What You Need to Know About Language Delays in Toddlers

There’s a lot to keep track of when you have a toddler–including that busy toddler themselves! In addition to your little one’s daily needs and antics, you’re likely watching their overall development. Children grow and change so much, both physically and mentally, in their first few years of life. 

When it comes to language development, there are key signs and milestones to watch for in order to tell if your child has a delay. Here’s what you need to know about language delays in toddlers: what a language delay is, the symptoms of a language delay, and how to help your child if they’re delayed. 

What is a language delay?

Language and speech aren’t actually the same thing. Speech refers to the production of speech sounds using your tongue, mouth, and breath. Language development refers to two things: (1) a child’s ability to learn and understand what’s said to them, called receptive language, and (2) a child’s ability to communicate verbally or nonverbally, called expressive language.

When children don’t develop language at the expected rate, and don’t meet the milestones for their age, this is called a language delay. The cause of a language delay isn’t always known. However, according to the American Academy of Family Physicians, the most common causes of language delay include:

Other disorders that can cause a language delay include autism, selective mutism (in which the child doesn’t walk to talk), and cerebral palsy (a movement disorder caused by brain damage).

What are symptoms of a language delay?

What are the red flags for language delay? A child with a language delay might have some of these symptoms:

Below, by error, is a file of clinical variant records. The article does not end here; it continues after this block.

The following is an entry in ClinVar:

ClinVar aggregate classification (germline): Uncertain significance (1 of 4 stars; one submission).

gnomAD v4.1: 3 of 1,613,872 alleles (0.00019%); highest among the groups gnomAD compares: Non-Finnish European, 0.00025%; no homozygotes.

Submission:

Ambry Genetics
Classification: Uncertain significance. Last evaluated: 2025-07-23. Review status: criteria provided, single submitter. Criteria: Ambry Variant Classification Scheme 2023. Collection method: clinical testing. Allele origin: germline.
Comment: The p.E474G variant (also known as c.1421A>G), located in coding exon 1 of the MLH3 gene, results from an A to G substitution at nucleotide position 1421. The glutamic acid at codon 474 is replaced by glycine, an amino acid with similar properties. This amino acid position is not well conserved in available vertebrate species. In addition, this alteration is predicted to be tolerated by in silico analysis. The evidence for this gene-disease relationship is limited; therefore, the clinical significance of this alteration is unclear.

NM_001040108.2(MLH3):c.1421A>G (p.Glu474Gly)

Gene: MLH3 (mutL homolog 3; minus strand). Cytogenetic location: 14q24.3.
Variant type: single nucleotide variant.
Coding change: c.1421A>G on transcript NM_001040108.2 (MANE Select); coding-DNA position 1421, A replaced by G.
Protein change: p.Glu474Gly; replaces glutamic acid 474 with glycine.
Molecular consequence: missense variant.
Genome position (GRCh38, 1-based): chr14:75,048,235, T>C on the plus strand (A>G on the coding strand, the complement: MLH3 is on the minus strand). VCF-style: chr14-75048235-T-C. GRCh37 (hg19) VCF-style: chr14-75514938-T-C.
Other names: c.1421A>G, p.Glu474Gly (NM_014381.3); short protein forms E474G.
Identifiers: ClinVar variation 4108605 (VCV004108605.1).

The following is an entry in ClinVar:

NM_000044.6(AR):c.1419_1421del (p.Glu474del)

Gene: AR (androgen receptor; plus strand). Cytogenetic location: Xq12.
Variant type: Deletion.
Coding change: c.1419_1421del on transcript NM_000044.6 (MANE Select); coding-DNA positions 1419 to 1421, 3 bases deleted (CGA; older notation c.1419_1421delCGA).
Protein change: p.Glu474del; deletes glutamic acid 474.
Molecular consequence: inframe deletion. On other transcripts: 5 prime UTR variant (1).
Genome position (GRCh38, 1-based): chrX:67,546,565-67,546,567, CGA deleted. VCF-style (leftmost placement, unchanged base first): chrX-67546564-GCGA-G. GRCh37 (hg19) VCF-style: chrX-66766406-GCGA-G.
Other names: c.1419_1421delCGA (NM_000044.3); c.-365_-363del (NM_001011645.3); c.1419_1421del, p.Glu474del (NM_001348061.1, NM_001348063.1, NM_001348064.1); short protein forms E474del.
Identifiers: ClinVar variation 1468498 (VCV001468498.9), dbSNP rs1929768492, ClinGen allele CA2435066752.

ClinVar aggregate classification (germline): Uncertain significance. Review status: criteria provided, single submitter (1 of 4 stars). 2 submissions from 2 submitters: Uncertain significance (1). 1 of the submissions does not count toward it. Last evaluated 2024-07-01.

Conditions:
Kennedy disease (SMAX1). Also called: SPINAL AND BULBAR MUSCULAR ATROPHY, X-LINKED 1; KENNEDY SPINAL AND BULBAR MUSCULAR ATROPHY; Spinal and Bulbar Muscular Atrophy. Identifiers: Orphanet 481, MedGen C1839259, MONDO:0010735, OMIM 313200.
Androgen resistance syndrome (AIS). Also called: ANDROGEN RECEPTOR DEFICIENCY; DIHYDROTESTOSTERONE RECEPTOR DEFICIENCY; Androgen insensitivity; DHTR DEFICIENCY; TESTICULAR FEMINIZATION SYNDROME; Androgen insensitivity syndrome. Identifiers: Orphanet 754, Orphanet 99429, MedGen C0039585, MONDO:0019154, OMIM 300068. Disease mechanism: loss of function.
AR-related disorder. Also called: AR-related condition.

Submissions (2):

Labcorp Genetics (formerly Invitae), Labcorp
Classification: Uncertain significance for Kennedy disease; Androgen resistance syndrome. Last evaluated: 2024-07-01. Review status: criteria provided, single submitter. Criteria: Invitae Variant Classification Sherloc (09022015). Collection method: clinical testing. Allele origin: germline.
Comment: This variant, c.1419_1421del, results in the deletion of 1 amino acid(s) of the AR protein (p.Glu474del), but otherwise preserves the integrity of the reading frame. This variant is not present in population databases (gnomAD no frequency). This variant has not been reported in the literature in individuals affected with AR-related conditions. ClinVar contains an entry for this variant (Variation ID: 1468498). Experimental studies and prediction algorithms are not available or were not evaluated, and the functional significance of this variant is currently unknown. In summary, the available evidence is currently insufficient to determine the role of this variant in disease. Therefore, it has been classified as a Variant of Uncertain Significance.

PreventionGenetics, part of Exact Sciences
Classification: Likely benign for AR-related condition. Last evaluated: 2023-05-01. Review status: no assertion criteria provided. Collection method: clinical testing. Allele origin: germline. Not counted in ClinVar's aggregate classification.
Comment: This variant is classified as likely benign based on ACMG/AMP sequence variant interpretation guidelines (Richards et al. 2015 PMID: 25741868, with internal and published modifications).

• Age 12 months: Isn’t using gestures, such as pointing or waving goodbye

  • Age 18 months: Has trouble imitating sounds; has a hard time understanding simple verbal requests

  • Age 2 years: Imitates words or phrases but doesn’t say them on their own; can’t follow simple directions

Watching for the following milestones in your child’s development can help you know if they’re on track or not.

Language milestones from birth to 12 months old

While babies younger than 1 year old probably aren’t talking yet, there are still many important communication skills they should be developing. These skills are the foundation for the first words to come. Take a look at these milestones to see how your child is progressing. 0-3 months

  • Responds to loud sounds

  • Calms down when you talk

  • Seems to recognize your voice

  • Makes cooing sounds

  • Cries change for different needs

  • Smiles

3-6 months

  • Recognizes familiar people and objects

  • Notices toys that make sounds

  • Pays attention to music

  • Makes babbling sounds like “baba”

  • Makes gurgling sounds when playing

  • Responds to being spoken to

  • Makes sounds when happy or upset, such as giggling

6-9 months

  • Responds to words like “No” and “Come”

  • Begins to recognize and respond to their name

  • Follows some basic commands when paired with gestures

  • Babbles with longer strings of sounds (“bababa”)

  • Begins to imitate your sounds and gestures

  • Tries making lots of different sounds

  • Enjoys social interactions

9-12 months

  • Responds to commands like “Come here,” “Sit down,” or “Give it”

  • Looks at familiar people and objects when named

  • Looks at correct pictures in books when named

  • Plays games like peek-a-boo and patty cake

  • Can say their first meaningful words

  • Points or reaches to what they want